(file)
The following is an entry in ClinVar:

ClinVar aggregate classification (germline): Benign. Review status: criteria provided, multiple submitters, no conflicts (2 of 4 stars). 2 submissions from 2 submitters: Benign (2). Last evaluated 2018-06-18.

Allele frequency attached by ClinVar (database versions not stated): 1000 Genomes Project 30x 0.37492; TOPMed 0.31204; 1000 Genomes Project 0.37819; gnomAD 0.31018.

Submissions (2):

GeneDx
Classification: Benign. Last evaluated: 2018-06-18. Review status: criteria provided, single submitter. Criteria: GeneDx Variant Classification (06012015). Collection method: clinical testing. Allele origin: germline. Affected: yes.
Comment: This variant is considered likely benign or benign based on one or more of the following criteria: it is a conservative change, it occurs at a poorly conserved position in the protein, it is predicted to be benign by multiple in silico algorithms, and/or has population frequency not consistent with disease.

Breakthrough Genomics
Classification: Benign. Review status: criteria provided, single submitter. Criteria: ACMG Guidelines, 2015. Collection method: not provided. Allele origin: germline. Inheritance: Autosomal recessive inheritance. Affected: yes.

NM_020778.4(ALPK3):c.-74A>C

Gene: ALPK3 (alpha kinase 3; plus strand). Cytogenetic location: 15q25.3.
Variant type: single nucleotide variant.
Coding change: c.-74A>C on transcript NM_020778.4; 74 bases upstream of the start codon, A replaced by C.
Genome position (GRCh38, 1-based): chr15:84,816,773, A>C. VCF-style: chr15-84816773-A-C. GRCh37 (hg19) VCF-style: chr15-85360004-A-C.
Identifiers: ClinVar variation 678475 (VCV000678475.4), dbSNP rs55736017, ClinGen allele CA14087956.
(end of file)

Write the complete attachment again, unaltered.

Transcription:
The following is an entry in ClinVar:

ClinVar aggregate classification (germline): Benign. Review status: criteria provided, multiple submitters, no conflicts (2 of 4 stars). 2 submissions from 2 submitters: Benign (2). Last evaluated 2018-06-18.

Allele frequency attached by ClinVar (database versions not stated): 1000 Genomes Project 30x 0.37492; TOPMed 0.31204; 1000 Genomes Project 0.37819; gnomAD 0.31018.

Submissions (2):

GeneDx
Classification: Benign. Last evaluated: 2018-06-18. Review status: criteria provided, single submitter. Criteria: GeneDx Variant Classification (06012015). Collection method: clinical testing. Allele origin: germline. Affected: yes.
Comment: This variant is considered likely benign or benign based on one or more of the following criteria: it is a conservative change, it occurs at a poorly conserved position in the protein, it is predicted to be benign by multiple in silico algorithms, and/or has population frequency not consistent with disease.

Breakthrough Genomics
Classification: Benign. Review status: criteria provided, single submitter. Criteria: ACMG Guidelines, 2015. Collection method: not provided. Allele origin: germline. Inheritance: Autosomal recessive inheritance. Affected: yes.

NM_020778.4(ALPK3):c.-74A>C

Gene: ALPK3 (alpha kinase 3; plus strand). Cytogenetic location: 15q25.3.
Variant type: single nucleotide variant.
Coding change: c.-74A>C on transcript NM_020778.4; 74 bases upstream of the start codon, A replaced by C.
Genome position (GRCh38, 1-based): chr15:84,816,773, A>C. VCF-style: chr15-84816773-A-C. GRCh37 (hg19) VCF-style: chr15-85360004-A-C.
Identifiers: ClinVar variation 678475 (VCV000678475.4), dbSNP rs55736017, ClinGen allele CA14087956.